Resume Genius is here to settle this issue once and for all. References do not belong on a resume, period. Including these details will be a lot more enticing to an employer than a list of names and phone numbers.
Creating a reference page is actually quite simple, but if you want to save time on the job hunt, then download our free reference list template below: Want more free resources to aid your job search? Check out our downloadable resume samples and cover letter examples. The best references are often managers or former colleagues because they have first-hand knowledge of your skill and abilities in a work environment. Yet for a student or recent graduate, finding a set of professional references can be a bit difficult.
Sample Student Reference Page. Sample Email to Employer Asking for Reference. Make sure your references know that you will be using them as references. Do not give out their contact information to potential employers unless they give you their explicit permission.
When asking your references for permission to give out their contact information, make sure that they plan on giving a positive recommendation. Use a separate page for your references. Employers will assume you have references and will ask for them specifically - usually at the end of the hiring process. Unless you are applying to be a nanny, personal assistant, or something with a similar level of one-on-one interaction, the main body of your resume should not even mention references.
Start your reference list with a heading. The heading should include your name in a clear, bold font. In a slightly smaller font beneath that, you should include your address, phone number, and email. For aesthetic reasons, you can align your contact information to the opposite corner, as below.
You may also want to add a line underneath the heading in order to clearly separate it from the rest of the document. If you include a line, choose one that is simple and elegant. For a more cohesive, professional look, maintain the same style and formatting that you used in your resume.
Under the heading, add a clear title. The title should be in a slightly larger font - about the same size as your name is in the header. Choose a simple, clear title that reflects the content of the page. List your references and their relevant information. There are no hard rules for what order to list your references. It can be handy to list your "best" references first - that is, references that are extremely positive and that have worked with you for the longest.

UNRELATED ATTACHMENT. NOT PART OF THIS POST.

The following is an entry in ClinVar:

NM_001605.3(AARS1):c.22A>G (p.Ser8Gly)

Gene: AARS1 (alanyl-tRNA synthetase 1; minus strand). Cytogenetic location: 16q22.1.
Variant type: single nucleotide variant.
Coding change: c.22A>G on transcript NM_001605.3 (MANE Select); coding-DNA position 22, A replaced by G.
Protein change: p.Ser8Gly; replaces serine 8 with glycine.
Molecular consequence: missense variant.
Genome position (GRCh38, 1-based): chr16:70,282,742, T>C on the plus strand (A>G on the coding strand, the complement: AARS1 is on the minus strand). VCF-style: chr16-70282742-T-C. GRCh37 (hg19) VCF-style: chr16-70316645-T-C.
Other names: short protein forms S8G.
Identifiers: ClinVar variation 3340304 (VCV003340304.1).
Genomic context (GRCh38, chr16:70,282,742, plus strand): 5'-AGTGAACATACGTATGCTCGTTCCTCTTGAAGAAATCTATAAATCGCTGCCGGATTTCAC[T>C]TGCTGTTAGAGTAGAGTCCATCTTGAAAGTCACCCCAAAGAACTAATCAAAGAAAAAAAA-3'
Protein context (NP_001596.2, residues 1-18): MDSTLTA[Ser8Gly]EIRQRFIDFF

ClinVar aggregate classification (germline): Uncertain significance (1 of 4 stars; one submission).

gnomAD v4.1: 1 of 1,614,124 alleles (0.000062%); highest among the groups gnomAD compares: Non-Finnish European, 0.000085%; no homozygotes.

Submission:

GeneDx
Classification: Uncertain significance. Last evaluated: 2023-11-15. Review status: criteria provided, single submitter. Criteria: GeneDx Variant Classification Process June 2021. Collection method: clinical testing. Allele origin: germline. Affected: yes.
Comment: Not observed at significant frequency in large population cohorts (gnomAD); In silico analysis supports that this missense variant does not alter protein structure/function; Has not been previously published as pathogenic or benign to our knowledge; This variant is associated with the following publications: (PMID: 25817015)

Begin your reference list by listing the name of the first reference in bold. In the line beneath that, write their relationship to you and the company you both worked at. Include the work address beneath that — provided that they still work at the company where you both worked together; If they do not, leave the work address out and remember to check to make sure that your contact information is current.
If your reference has agreed to be contacted by phone, list the phone number next. Remember to indicate whether the number is for a work phone or cell phone. If your reference has agreed to be contacted by email, include the e-mail last as email is less personal than a phone call.
Format any additional references in a similar way. If you have experience in multiple fields of work, breaking your reference list into several subsections, one for each field, will make the page easier to read for your employer.
Discouraged by this, his job hunt has now turned into the barest minimum of attempts to even apply for jobs. He seems to have lost almost all hope. How am I supposed to get a job if I have no resume, no prior experience, and no professional references?
Should I call more often? So I try to cover all bases in my answer, as best I can. First … please stop calling them so often!!! Bugging people is not a successful job search technique. There is way too much for me to tell you about job search, and you can find some of in this article.
Worth reading since you have the time:. And despite their skills, they feel like losers too. I bet there is LOTS more once you get going. Now you just have to 1 believe it yourself; and 2 find some techniques that will get you a chance to show others how much you have to offer.
The short answer is yes, you need a reference to get a job. A reference should be someone from your professional or educational past or present an employer, a professor, etc.
When in doubt, do NOT add a list of references on your resume. Although this is one of the most agreed upon rules among resume experts, job seekers continue to pose the question – should you add references on a resume?
Should You Include References in Your Resume As a rule of thumb, you don’t need to include references in your resume. The truth is, every inch of your resume is valuable real estate, so you’d be better off using that space to highlight your skills or achievements. When and how to list references on a resume, how many references to include, the best way to provide employers with references, and tips for listing them.
When sending a resume and cover letter to apply for a job, it’s often not necessary, or even desirable, to send a reference page at the same time. Typically, companies check references near the end of the application process, so unless specifically requested, you shouldn’t include your reference list with your application materials. Get your references together for your job search Need some resume-writing advice to help you kick off an awesome job hunt? G et a free resume evaluation today from the experts at Monster's Resume Writing Service. You'll get detailed feedback in two business days, including a review of your resume's appearance and content, and a .